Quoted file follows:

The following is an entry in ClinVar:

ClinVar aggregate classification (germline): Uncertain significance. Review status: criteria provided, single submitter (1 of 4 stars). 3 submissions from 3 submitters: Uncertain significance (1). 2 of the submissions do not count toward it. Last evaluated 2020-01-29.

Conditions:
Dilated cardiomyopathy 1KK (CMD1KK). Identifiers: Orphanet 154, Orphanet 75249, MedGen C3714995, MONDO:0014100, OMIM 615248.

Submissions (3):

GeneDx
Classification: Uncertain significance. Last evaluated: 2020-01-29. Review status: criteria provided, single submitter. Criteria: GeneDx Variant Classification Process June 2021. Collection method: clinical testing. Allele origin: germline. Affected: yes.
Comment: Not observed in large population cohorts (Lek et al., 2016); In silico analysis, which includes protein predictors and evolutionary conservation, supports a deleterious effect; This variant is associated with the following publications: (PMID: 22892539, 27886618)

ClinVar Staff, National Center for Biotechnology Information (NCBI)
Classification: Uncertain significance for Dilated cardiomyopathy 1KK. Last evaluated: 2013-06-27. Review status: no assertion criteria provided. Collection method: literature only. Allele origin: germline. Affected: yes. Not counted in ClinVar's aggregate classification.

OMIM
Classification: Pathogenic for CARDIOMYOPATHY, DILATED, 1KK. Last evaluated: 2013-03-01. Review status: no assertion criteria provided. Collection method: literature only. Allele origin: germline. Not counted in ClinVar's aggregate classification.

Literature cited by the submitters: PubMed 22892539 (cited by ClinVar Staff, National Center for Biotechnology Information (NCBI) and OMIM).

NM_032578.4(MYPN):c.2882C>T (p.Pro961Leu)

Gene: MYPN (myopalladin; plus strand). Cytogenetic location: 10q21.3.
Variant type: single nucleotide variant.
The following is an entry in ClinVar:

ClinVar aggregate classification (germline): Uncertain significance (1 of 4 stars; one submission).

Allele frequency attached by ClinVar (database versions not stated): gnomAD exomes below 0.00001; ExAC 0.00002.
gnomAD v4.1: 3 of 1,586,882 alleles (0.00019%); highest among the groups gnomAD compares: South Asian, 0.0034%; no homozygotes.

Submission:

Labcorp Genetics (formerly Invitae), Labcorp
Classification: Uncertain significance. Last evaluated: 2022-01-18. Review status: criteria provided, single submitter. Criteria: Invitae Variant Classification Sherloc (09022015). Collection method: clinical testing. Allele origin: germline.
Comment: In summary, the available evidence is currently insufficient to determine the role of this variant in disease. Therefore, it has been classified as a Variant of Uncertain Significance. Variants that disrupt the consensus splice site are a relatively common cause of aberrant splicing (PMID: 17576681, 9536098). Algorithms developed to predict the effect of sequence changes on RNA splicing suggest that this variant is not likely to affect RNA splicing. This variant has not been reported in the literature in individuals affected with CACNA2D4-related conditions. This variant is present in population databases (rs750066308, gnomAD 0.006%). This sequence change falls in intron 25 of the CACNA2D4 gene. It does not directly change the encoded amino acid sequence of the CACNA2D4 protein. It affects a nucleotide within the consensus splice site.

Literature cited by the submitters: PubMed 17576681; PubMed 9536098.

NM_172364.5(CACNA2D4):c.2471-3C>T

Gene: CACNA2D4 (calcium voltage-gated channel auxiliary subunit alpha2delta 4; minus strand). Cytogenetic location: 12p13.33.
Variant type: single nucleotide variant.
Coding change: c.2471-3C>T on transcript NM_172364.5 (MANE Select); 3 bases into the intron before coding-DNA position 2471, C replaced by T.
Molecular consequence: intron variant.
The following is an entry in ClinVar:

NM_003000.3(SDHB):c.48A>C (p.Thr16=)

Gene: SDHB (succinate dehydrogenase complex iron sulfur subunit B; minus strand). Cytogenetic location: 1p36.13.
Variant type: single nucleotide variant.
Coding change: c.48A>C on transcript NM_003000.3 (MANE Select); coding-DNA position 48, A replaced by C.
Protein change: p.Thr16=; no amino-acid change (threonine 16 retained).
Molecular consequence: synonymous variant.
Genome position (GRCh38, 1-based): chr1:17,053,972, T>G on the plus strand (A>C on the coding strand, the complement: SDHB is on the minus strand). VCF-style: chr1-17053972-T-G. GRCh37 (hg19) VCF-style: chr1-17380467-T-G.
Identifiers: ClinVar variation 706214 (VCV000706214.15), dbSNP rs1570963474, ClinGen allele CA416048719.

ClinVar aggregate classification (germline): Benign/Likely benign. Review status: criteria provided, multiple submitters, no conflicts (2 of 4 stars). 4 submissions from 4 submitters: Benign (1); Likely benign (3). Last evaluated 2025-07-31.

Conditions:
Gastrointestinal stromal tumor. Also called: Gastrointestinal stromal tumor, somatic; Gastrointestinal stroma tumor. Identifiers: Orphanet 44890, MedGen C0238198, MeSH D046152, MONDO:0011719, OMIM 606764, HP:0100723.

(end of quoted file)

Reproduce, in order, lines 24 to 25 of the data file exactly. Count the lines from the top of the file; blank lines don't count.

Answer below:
Comment: In summary, the available evidence is currently insufficient to determine the role of this variant in disease. Therefore, it has been classified as a Variant of Uncertain Significance. Variants that disrupt the consensus splice site are a relatively common cause of aberrant splicing (PMID: 17576681, 9536098). Algorithms developed to predict the effect of sequence changes on RNA splicing suggest that this variant is not likely to affect RNA splicing. This variant has not been reported in the literature in individuals affected with CACNA2D4-related conditions. This variant is present in population databases (rs750066308, gnomAD 0.006%). This sequence change falls in intron 25 of the CACNA2D4 gene. It does not directly change the encoded amino acid sequence of the CACNA2D4 protein. It affects a nucleotide within the consensus splice site.

Literature cited by the submitters: PubMed 17576681; PubMed 9536098.